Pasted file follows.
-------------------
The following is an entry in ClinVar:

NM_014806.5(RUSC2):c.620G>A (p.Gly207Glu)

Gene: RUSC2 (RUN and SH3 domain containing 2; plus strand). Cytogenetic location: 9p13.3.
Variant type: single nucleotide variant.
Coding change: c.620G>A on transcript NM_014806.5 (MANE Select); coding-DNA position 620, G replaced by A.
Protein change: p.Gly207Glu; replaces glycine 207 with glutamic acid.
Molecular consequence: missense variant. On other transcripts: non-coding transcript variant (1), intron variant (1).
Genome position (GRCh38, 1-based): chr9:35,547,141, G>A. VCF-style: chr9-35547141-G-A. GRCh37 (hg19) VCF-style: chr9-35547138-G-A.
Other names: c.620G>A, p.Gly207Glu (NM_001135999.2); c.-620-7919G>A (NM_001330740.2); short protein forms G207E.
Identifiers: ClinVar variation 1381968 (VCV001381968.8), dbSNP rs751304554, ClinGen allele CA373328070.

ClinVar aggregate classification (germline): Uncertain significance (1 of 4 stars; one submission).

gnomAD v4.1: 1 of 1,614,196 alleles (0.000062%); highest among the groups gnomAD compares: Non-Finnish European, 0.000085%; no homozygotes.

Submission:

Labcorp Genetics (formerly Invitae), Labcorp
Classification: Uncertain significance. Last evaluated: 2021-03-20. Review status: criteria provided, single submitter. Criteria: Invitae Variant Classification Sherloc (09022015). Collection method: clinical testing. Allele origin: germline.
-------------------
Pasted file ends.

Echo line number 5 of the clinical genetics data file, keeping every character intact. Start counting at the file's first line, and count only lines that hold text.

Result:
Coding change: c.620G>A on transcript NM_014806.5 (MANE Select); coding-DNA position 620, G replaced by A.